There was another argument I saw for two monkeys - some people were saying, "since the problem doesn't state explicitly, implicit rules apply, making it two." *Implicit rules?* What is *that*? Is it just a fancy way of saying, "Since they didn't specify, I get to pick whichever makes the most sense to me, and call it the 'default' meaning."?

Regarding the parrots, it's interesting to me that the people who present the "each vs. every" argument are inconsistent; If "every elephant saw two monkeys" means that the group as a whole saw two monkeys, then "every monkey holds one parrot" means that the group as a whole is holding a parrot, and there is one parrot, instead of two parrots. It seems to me that you can't have it both ways.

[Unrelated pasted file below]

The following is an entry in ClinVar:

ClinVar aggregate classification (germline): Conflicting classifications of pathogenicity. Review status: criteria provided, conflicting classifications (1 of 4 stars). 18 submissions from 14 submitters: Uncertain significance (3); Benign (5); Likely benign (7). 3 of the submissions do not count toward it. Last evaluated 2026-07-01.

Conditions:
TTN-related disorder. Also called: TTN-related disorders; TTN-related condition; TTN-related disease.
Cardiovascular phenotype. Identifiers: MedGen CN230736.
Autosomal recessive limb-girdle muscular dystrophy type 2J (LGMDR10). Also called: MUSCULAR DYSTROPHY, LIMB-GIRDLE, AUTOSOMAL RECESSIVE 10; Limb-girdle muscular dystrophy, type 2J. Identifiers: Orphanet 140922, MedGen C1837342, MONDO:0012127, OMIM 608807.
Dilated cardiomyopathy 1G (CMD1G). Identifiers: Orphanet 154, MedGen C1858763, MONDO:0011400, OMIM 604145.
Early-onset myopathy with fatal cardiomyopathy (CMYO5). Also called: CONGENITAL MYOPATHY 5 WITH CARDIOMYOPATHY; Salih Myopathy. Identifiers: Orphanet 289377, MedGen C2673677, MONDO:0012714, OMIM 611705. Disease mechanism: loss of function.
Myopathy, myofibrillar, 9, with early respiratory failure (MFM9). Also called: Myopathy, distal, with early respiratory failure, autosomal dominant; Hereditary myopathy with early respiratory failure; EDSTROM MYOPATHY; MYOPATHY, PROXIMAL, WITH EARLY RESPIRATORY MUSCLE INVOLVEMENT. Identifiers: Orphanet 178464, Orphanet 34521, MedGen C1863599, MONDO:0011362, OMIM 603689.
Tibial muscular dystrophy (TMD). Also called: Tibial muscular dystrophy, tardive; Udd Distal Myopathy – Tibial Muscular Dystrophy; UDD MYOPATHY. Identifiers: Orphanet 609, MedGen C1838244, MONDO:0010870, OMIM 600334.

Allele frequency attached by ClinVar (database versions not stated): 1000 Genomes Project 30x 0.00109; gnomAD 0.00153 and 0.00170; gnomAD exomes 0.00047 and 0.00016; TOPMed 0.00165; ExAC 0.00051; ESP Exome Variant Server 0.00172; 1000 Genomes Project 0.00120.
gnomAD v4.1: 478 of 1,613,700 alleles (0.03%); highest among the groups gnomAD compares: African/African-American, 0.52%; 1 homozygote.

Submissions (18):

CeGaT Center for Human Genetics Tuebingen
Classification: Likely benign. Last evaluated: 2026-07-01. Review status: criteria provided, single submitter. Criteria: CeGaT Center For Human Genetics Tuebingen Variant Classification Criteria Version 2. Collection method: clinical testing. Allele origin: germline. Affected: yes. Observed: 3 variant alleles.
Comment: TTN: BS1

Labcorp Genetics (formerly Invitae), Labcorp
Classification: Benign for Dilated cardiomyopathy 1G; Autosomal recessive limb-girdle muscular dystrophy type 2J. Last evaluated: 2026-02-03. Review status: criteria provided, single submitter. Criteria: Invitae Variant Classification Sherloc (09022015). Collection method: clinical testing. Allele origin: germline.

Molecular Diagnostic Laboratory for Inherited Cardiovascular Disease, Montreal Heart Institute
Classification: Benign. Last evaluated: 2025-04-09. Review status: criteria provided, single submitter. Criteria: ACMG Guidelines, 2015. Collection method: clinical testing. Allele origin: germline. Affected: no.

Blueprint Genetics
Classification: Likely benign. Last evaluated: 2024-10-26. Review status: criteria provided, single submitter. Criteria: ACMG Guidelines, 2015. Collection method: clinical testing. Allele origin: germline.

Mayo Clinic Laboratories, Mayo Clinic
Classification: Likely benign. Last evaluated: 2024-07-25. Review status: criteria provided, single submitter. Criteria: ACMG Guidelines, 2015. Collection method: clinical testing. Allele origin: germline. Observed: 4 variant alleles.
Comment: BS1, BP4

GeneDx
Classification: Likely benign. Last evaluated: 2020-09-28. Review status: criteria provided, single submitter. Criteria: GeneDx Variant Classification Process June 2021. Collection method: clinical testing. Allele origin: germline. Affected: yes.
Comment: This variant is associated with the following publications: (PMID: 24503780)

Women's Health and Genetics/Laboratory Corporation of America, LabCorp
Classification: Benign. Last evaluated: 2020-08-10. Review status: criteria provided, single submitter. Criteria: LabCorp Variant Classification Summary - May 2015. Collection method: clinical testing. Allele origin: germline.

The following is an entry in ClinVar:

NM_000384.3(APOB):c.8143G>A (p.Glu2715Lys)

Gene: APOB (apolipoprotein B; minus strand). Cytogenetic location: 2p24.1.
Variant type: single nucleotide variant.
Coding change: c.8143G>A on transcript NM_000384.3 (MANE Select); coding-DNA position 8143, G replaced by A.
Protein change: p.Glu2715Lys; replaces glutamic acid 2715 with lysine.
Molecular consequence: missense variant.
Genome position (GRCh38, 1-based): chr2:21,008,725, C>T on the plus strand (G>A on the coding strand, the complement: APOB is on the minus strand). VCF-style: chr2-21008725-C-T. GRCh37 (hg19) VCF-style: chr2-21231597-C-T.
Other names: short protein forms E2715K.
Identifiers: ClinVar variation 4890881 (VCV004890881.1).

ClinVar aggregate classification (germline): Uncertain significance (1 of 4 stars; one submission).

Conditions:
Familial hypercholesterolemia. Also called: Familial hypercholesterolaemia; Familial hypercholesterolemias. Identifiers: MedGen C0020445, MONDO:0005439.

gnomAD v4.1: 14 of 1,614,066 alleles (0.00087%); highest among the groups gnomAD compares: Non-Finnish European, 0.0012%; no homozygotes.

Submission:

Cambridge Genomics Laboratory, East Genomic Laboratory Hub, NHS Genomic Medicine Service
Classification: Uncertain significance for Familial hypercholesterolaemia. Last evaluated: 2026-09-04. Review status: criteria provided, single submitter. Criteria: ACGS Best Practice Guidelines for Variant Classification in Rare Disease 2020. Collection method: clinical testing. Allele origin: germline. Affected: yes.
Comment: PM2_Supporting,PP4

Finally, there really is no battle between English and Mathematics. I've been hired to write competition math problems in at least three different states, and I can tell you that English and Mathematics work side-by-side to make a good problem. Ambiguity in the use of English makes the problem unsolvable. If this problem showed up in any math competition *anywhere,* the appeals committee for the competition would be inundated with appeals written by students arguing for different answers. The appeals committee would have to accept multiple answers *or *throw the problem out entirely (I saw this happen just a couple weeks ago at a state math competition; because of *one missing word* in a problem, the problem was thrown out, and no one received any points for it).

I asked my problem proofreader what he would do if I sent this problem to him to proofread. He assured me that he would throw it out. He also said:

"I think this is a wonderful problem for a class discussion, but not for any type of grade or for a competition. There is far too much ambiguity for it to be a problem with a well defined answer."